What a really nice piece of writing. https://t.co/CMwR5rQWVH
— Matt Bai (@mattbai) March 15, 2018
I respect families that carry these traditions down through the generations https://t.co/1zSHFl9L2M
— Josh Marshall (@joshtpm) March 15, 2018
‘Quaint Folk Customs Among Neighborhood Banditti’. Feel like I should’ve noticed this sooner. For all its global-paper-of-record pretensions, the NYTimes can be a very parochial rag:
With apologies to Tolstoy, happy families may all be alike, but the Gotti family has long been unhappy in its own particular fashion. For nearly half a century, that has involved the serial ordeal of men in the Mafia clan being sent to federal prison.
On Wednesday, John J. Gotti, the grandson of the infamous Gambino family don who shares his name, was sentenced to five years in prison, following in the footsteps of two of his uncles, two great-uncles and both grandfathers. For three generations, members of the gangland dynasty have been imprisoned for crimes that have included shaking down construction sites, murdering a mob boss at a steakhouse and trying to extort the action-movie hero Steven Seagal.
The crimes that led this latest Gotti scion to be sent away were, according to the government, also entangled in the business that has occupied the family almost since the start of the Civil Rights era. Last June, Mr. Gotti, now 24, pleaded guilty to torching the car of an unwitting motorist who made the mistake of cutting off an aging Bonnano family figure on Cross Bay Boulevard in Howard Beach, Queens. Mr. Gotti also admitted that two weeks after the road-rage episode, he and two associates — presenting a note that said they had a bomb — robbed $6,000 from a bank in Maspeth, Queens.
His sentencing, in Federal District Court in Brooklyn, had the feeling of a familiar family dinner as several Gotti parents, grandparents, cousins, aunts and uncles converged on the eighth-floor courtroom, kissing each other’s cheeks and showing their support for the defendant. John A. Gotti, the son of the former boss (who was serving a life sentence for murder when he died in prison in 2002), embraced one of the court sketch artists with genuine affection, telling his younger relatives that the woman had not only covered his trials (plural), but had also covered “grandpa’s…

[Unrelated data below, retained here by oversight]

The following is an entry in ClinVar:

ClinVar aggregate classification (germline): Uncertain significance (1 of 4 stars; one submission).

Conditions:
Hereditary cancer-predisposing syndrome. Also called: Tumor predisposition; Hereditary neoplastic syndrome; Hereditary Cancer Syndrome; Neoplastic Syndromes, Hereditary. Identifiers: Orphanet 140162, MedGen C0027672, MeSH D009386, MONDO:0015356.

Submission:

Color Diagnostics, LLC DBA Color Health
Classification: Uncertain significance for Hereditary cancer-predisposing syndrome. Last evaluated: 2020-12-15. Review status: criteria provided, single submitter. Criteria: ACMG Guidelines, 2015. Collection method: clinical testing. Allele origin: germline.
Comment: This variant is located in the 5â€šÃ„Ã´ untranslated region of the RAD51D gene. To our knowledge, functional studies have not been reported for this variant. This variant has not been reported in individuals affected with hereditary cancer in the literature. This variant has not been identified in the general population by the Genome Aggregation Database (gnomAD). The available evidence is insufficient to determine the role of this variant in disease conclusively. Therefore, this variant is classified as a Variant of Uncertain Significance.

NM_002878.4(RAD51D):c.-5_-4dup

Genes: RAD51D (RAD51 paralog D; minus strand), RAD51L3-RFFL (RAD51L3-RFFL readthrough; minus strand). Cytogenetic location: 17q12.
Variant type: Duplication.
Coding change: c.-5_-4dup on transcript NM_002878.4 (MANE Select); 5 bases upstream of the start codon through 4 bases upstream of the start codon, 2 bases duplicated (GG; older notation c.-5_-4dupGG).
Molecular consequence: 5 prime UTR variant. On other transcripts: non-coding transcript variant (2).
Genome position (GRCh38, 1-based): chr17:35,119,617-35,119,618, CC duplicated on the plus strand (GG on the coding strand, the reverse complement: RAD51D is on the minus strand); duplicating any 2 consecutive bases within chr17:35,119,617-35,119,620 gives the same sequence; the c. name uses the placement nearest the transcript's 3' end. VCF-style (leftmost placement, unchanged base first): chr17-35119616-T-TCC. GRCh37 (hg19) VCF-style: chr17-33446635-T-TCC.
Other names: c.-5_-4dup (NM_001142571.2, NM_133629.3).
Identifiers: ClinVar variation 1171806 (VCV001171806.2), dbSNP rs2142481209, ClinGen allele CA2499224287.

As long as the Gotti clan aren’t shaking down the NYTimes newsroom, shooting up hot new hipster-Brooklyn dining spots, trying to extort Lena Dunham, or torching the Uber carrying NYTimes employees from the newsroom to the latest chic outboro restaurant, it’s all fun mobster-movie escapades to the Timesmen assigning these stories.
And while Donald Trump was just another mobbed-up Queens arriviste, descending his golden escalator to brag about his vanity candidacy, the NYTimes simply could not take him seriously.
By the time Trump had broken out of his “amusing local gangster” role, either the people running the NYTimes were incapable of noticing the change… or cowed by the possibility that they’d been mistaken all along.
Of course, this puts them in the same position as the entire Republican party, so they’ve got that consolation. For what it’s worth.